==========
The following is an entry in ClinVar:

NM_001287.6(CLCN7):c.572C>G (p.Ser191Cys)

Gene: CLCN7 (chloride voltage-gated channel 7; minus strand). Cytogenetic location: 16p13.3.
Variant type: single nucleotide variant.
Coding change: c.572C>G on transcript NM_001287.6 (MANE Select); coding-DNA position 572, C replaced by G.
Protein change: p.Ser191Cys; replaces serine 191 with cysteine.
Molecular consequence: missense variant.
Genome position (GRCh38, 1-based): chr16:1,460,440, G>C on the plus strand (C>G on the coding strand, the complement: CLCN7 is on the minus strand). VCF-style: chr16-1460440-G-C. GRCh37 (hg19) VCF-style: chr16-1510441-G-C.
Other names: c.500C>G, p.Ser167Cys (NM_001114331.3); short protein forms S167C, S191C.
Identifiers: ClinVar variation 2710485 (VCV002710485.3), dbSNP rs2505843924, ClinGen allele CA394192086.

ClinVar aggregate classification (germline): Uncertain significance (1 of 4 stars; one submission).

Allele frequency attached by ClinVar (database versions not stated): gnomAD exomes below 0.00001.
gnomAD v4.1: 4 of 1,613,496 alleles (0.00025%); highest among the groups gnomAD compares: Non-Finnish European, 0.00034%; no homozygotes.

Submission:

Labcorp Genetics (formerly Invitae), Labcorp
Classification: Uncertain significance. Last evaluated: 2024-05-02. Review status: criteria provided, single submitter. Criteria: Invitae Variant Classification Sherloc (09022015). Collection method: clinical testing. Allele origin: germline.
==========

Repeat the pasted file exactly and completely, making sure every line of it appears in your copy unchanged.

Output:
The following is an entry in ClinVar:

NM_001287.6(CLCN7):c.572C>G (p.Ser191Cys)

Gene: CLCN7 (chloride voltage-gated channel 7; minus strand). Cytogenetic location: 16p13.3.
Variant type: single nucleotide variant.
Coding change: c.572C>G on transcript NM_001287.6 (MANE Select); coding-DNA position 572, C replaced by G.
Protein change: p.Ser191Cys; replaces serine 191 with cysteine.
Molecular consequence: missense variant.
Genome position (GRCh38, 1-based): chr16:1,460,440, G>C on the plus strand (C>G on the coding strand, the complement: CLCN7 is on the minus strand). VCF-style: chr16-1460440-G-C. GRCh37 (hg19) VCF-style: chr16-1510441-G-C.
Other names: c.500C>G, p.Ser167Cys (NM_001114331.3); short protein forms S167C, S191C.
Identifiers: ClinVar variation 2710485 (VCV002710485.3), dbSNP rs2505843924, ClinGen allele CA394192086.

ClinVar aggregate classification (germline): Uncertain significance (1 of 4 stars; one submission).

Allele frequency attached by ClinVar (database versions not stated): gnomAD exomes below 0.00001.
gnomAD v4.1: 4 of 1,613,496 alleles (0.00025%); highest among the groups gnomAD compares: Non-Finnish European, 0.00034%; no homozygotes.

Submission:

Labcorp Genetics (formerly Invitae), Labcorp
Classification: Uncertain significance. Last evaluated: 2024-05-02. Review status: criteria provided, single submitter. Criteria: Invitae Variant Classification Sherloc (09022015). Collection method: clinical testing. Allele origin: germline.